CA: In Oakland, A Clash Of Artists Vs. Big Cannabis

Photo Credit: Eddie Colla

The Oakland Cannery is just the type of place that the city likes to promote as its heart and soul. The former Del Monte fruit processing facility has for several decades served as a live/work space for painters, musicians, fashion designers, writers and photographers.

Then came Big Cannabis.

Green Sage, a company that specializes in marijuana-related real estate, bought the Cannery for $14 million in November and told the building’s manager that it planned to use the space for marijuana manufacturing and would evict tenants from their rent-controlled apartments in January. (Green Sage did not respond to an email request for comment.)

Oakland’s City Council has embraced the marijuana industry since recreational sales were made legal in January, and part of the city has been designated as a “green zone,” where marijuana businesses are allowed to operate. The area happens to overlap with neighborhoods where many industrial warehouses have been converted to live/work spaces.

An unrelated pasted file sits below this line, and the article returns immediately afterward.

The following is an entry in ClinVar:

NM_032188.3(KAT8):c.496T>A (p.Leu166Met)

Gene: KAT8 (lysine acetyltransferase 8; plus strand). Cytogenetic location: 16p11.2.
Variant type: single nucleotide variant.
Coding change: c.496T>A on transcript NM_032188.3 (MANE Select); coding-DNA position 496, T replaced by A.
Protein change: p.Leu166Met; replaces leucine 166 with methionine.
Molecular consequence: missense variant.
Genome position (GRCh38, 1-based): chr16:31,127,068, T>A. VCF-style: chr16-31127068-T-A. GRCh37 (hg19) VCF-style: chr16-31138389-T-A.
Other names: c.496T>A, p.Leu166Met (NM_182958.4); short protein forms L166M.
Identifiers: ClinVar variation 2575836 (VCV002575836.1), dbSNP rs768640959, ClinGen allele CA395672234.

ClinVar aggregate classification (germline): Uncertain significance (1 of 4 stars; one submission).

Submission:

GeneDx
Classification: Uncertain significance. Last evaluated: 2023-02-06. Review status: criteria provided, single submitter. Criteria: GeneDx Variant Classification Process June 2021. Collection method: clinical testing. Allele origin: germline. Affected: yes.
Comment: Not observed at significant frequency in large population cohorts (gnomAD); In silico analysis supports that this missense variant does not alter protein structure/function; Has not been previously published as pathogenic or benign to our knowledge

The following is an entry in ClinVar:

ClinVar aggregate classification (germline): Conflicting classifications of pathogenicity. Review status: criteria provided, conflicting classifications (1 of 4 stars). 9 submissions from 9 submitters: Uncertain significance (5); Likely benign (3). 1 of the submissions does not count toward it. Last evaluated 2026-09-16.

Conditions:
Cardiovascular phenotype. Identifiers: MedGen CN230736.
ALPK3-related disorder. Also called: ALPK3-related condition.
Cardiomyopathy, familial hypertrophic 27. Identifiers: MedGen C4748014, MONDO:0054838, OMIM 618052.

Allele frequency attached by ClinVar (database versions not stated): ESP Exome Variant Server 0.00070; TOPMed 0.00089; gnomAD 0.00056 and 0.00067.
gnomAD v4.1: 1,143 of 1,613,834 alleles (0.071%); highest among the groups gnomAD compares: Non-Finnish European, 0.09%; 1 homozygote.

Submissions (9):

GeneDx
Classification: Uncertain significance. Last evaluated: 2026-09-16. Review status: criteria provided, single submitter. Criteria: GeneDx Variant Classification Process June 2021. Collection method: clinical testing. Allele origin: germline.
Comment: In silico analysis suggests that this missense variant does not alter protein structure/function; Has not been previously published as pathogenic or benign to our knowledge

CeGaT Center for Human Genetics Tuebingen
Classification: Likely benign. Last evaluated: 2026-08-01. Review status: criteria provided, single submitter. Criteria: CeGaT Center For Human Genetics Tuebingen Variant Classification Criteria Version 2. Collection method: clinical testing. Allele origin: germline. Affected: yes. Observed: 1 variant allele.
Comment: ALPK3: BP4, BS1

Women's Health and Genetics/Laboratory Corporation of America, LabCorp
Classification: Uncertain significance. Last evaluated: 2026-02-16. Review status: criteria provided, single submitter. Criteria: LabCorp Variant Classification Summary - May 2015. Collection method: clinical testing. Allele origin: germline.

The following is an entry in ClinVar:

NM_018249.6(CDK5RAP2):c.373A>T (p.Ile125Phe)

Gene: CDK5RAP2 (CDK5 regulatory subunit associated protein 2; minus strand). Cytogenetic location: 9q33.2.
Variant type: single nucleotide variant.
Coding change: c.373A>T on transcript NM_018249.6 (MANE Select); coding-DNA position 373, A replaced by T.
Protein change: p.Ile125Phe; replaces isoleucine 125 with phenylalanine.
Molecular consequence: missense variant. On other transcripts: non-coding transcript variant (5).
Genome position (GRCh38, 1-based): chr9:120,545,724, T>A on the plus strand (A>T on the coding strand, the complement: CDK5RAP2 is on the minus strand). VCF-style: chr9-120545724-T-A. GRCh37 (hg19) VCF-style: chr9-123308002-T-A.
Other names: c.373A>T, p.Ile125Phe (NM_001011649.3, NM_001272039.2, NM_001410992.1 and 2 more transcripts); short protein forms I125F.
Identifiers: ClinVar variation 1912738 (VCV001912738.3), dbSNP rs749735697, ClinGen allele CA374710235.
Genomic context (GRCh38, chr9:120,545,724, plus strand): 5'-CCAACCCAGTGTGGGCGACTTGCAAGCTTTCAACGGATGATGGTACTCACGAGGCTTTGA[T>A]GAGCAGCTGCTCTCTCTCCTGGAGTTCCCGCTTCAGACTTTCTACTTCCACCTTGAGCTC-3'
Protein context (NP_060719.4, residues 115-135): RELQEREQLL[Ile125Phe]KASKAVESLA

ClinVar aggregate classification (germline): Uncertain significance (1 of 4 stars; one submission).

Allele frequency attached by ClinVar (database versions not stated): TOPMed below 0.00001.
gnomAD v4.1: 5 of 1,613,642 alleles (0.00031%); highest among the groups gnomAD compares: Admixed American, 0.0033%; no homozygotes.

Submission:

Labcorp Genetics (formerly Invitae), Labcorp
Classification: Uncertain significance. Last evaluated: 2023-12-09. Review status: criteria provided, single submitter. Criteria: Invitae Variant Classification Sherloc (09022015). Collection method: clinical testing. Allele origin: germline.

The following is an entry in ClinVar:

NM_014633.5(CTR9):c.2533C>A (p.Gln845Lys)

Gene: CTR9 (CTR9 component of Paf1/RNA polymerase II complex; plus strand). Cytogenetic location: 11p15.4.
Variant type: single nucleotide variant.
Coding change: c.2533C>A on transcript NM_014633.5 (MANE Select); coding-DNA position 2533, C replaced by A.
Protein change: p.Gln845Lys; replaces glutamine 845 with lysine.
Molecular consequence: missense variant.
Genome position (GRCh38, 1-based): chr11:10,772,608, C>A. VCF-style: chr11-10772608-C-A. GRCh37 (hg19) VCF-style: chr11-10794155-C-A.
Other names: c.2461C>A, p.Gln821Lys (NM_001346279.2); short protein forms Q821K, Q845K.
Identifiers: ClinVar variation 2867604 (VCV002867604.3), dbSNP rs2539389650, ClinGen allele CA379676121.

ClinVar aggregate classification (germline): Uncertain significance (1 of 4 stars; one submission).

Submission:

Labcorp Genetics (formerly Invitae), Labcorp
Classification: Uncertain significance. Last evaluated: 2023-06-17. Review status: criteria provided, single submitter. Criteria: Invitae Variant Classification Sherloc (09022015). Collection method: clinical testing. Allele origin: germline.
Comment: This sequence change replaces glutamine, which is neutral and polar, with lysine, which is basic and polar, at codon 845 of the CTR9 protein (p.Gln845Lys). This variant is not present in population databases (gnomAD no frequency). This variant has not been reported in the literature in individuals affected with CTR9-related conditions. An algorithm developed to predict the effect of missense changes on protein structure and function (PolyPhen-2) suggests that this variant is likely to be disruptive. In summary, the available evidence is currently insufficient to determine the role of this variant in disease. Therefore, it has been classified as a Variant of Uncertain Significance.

“The city never thought cannabis and the art world would collide, that there would be a conflict of interest,” said Rebecca Firestone, a writer and performance artist and one of about 35 residents at the Cannery. “I am in favor of the legalization of cannabis,” she continued. “But I would like to see everyone coexist.”

The tenants brought their case to City Hall, which was faced with the Solomonic choice between encouraging the cannabis industry or preserving affordable housing at a time when many people, not just artists, are finding it hard to afford life in the Bay Area.

The city chose the artists. This month the City Council voted to restrict cannabis businesses from operating in locations previously used as work/live or residential spaces.

Alistair Monroe, a tenant who lives in the building with his 82-year-old father, says they are pleased with the City Council decision but fear that Green Sage could still evict tenants and use the building for other purposes.

“That would force the majority of us out of the city,” Mr. Monroe said. “We are truly about the creative process that makes the fabric and the richness of the soul of the city.”